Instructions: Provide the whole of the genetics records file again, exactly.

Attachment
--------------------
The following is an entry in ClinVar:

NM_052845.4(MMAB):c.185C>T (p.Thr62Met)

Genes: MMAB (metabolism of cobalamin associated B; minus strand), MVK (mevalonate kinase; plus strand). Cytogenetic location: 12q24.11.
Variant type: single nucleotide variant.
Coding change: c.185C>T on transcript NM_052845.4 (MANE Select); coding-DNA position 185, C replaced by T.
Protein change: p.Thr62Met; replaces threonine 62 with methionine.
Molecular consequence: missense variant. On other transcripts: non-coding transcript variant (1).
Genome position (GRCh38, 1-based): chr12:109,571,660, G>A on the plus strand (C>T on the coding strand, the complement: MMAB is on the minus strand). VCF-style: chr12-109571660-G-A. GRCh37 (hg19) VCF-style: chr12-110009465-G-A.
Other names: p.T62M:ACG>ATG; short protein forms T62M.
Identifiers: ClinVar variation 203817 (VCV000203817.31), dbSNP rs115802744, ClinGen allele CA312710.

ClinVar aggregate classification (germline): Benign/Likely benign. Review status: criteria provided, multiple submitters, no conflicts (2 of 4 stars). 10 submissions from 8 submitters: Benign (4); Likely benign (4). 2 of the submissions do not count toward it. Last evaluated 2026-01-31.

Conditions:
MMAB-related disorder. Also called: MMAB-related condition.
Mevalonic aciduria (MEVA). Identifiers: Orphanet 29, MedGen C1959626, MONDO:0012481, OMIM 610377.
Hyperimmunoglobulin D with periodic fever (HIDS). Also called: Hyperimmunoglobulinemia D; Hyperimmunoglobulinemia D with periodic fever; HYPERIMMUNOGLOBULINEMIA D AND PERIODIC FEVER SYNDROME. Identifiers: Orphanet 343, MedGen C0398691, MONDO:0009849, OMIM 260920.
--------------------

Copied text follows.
The following is an entry in ClinVar:

NM_052845.4(MMAB):c.185C>T (p.Thr62Met)

Genes: MMAB (metabolism of cobalamin associated B; minus strand), MVK (mevalonate kinase; plus strand). Cytogenetic location: 12q24.11.
Variant type: single nucleotide variant.
Coding change: c.185C>T on transcript NM_052845.4 (MANE Select); coding-DNA position 185, C replaced by T.
Protein change: p.Thr62Met; replaces threonine 62 with methionine.
Molecular consequence: missense variant. On other transcripts: non-coding transcript variant (1).
Genome position (GRCh38, 1-based): chr12:109,571,660, G>A on the plus strand (C>T on the coding strand, the complement: MMAB is on the minus strand). VCF-style: chr12-109571660-G-A. GRCh37 (hg19) VCF-style: chr12-110009465-G-A.
Other names: p.T62M:ACG>ATG; short protein forms T62M.
Identifiers: ClinVar variation 203817 (VCV000203817.31), dbSNP rs115802744, ClinGen allele CA312710.

ClinVar aggregate classification (germline): Benign/Likely benign. Review status: criteria provided, multiple submitters, no conflicts (2 of 4 stars). 10 submissions from 8 submitters: Benign (4); Likely benign (4). 2 of the submissions do not count toward it. Last evaluated 2026-01-31.

Conditions:
MMAB-related disorder. Also called: MMAB-related condition.
Mevalonic aciduria (MEVA). Identifiers: Orphanet 29, MedGen C1959626, MONDO:0012481, OMIM 610377.
Hyperimmunoglobulin D with periodic fever (HIDS). Also called: Hyperimmunoglobulinemia D; Hyperimmunoglobulinemia D with periodic fever; HYPERIMMUNOGLOBULINEMIA D AND PERIODIC FEVER SYNDROME. Identifiers: Orphanet 343, MedGen C0398691, MONDO:0009849, OMIM 260920.